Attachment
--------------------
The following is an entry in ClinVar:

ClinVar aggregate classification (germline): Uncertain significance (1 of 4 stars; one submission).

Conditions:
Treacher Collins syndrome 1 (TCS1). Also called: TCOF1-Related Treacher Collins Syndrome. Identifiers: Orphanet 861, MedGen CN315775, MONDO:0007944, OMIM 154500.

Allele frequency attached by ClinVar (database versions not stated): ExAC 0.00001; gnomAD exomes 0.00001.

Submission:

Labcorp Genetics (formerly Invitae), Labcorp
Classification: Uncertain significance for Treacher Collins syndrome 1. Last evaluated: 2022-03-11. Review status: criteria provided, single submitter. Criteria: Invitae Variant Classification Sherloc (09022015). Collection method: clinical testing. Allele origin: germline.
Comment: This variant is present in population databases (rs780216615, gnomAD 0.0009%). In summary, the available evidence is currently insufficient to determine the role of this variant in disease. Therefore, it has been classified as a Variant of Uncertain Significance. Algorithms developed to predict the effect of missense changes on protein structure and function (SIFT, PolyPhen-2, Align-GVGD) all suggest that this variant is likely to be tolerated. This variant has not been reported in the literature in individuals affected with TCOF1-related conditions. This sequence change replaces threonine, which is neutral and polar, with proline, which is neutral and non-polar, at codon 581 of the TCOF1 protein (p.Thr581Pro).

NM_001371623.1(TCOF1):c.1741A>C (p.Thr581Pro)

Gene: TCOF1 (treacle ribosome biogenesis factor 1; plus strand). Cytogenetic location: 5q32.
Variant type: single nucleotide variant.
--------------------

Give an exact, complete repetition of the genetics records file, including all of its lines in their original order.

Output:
The following is an entry in ClinVar:

ClinVar aggregate classification (germline): Uncertain significance (1 of 4 stars; one submission).

Conditions:
Treacher Collins syndrome 1 (TCS1). Also called: TCOF1-Related Treacher Collins Syndrome. Identifiers: Orphanet 861, MedGen CN315775, MONDO:0007944, OMIM 154500.

Allele frequency attached by ClinVar (database versions not stated): ExAC 0.00001; gnomAD exomes 0.00001.

Submission:

Labcorp Genetics (formerly Invitae), Labcorp
Classification: Uncertain significance for Treacher Collins syndrome 1. Last evaluated: 2022-03-11. Review status: criteria provided, single submitter. Criteria: Invitae Variant Classification Sherloc (09022015). Collection method: clinical testing. Allele origin: germline.
Comment: This variant is present in population databases (rs780216615, gnomAD 0.0009%). In summary, the available evidence is currently insufficient to determine the role of this variant in disease. Therefore, it has been classified as a Variant of Uncertain Significance. Algorithms developed to predict the effect of missense changes on protein structure and function (SIFT, PolyPhen-2, Align-GVGD) all suggest that this variant is likely to be tolerated. This variant has not been reported in the literature in individuals affected with TCOF1-related conditions. This sequence change replaces threonine, which is neutral and polar, with proline, which is neutral and non-polar, at codon 581 of the TCOF1 protein (p.Thr581Pro).

NM_001371623.1(TCOF1):c.1741A>C (p.Thr581Pro)

Gene: TCOF1 (treacle ribosome biogenesis factor 1; plus strand). Cytogenetic location: 5q32.
Variant type: single nucleotide variant.